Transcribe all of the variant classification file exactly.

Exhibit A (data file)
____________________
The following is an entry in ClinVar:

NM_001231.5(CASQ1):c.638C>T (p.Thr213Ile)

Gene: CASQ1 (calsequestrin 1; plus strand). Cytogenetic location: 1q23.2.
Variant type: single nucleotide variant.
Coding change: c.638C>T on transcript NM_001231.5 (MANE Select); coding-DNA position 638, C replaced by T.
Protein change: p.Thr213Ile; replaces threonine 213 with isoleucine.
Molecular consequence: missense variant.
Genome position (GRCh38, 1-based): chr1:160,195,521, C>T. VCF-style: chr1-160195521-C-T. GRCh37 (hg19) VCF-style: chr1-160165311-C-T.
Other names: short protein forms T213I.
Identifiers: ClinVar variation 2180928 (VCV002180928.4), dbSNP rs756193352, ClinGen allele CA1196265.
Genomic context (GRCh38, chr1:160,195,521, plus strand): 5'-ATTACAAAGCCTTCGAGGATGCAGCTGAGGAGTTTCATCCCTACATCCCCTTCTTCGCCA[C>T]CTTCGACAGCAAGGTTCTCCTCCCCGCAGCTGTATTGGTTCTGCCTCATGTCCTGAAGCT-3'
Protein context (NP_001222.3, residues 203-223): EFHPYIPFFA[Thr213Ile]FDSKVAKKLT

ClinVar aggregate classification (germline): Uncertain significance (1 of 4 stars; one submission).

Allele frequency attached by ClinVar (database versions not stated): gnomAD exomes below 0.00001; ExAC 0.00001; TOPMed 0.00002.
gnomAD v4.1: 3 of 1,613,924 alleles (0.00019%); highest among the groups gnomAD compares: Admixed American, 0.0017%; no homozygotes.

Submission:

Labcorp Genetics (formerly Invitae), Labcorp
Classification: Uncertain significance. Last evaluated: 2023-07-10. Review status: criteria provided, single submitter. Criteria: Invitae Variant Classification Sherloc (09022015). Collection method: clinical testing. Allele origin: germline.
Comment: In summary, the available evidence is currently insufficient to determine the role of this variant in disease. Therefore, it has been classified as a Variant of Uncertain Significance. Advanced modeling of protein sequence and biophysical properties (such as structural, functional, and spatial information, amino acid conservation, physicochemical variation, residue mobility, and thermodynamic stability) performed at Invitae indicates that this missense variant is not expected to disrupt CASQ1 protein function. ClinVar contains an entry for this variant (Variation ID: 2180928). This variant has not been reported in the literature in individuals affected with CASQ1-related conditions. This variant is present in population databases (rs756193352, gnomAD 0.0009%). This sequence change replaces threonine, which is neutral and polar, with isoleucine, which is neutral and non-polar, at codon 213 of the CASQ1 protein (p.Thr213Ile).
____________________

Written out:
The following is an entry in ClinVar:

NM_001231.5(CASQ1):c.638C>T (p.Thr213Ile)

Gene: CASQ1 (calsequestrin 1; plus strand). Cytogenetic location: 1q23.2.
Variant type: single nucleotide variant.
Coding change: c.638C>T on transcript NM_001231.5 (MANE Select); coding-DNA position 638, C replaced by T.
Protein change: p.Thr213Ile; replaces threonine 213 with isoleucine.
Molecular consequence: missense variant.
Genome position (GRCh38, 1-based): chr1:160,195,521, C>T. VCF-style: chr1-160195521-C-T. GRCh37 (hg19) VCF-style: chr1-160165311-C-T.
Other names: short protein forms T213I.
Identifiers: ClinVar variation 2180928 (VCV002180928.4), dbSNP rs756193352, ClinGen allele CA1196265.
Genomic context (GRCh38, chr1:160,195,521, plus strand): 5'-ATTACAAAGCCTTCGAGGATGCAGCTGAGGAGTTTCATCCCTACATCCCCTTCTTCGCCA[C>T]CTTCGACAGCAAGGTTCTCCTCCCCGCAGCTGTATTGGTTCTGCCTCATGTCCTGAAGCT-3'
Protein context (NP_001222.3, residues 203-223): EFHPYIPFFA[Thr213Ile]FDSKVAKKLT

ClinVar aggregate classification (germline): Uncertain significance (1 of 4 stars; one submission).

Allele frequency attached by ClinVar (database versions not stated): gnomAD exomes below 0.00001; ExAC 0.00001; TOPMed 0.00002.
gnomAD v4.1: 3 of 1,613,924 alleles (0.00019%); highest among the groups gnomAD compares: Admixed American, 0.0017%; no homozygotes.

Submission:

Labcorp Genetics (formerly Invitae), Labcorp
Classification: Uncertain significance. Last evaluated: 2023-07-10. Review status: criteria provided, single submitter. Criteria: Invitae Variant Classification Sherloc (09022015). Collection method: clinical testing. Allele origin: germline.
Comment: In summary, the available evidence is currently insufficient to determine the role of this variant in disease. Therefore, it has been classified as a Variant of Uncertain Significance. Advanced modeling of protein sequence and biophysical properties (such as structural, functional, and spatial information, amino acid conservation, physicochemical variation, residue mobility, and thermodynamic stability) performed at Invitae indicates that this missense variant is not expected to disrupt CASQ1 protein function. ClinVar contains an entry for this variant (Variation ID: 2180928). This variant has not been reported in the literature in individuals affected with CASQ1-related conditions. This variant is present in population databases (rs756193352, gnomAD 0.0009%). This sequence change replaces threonine, which is neutral and polar, with isoleucine, which is neutral and non-polar, at codon 213 of the CASQ1 protein (p.Thr213Ile).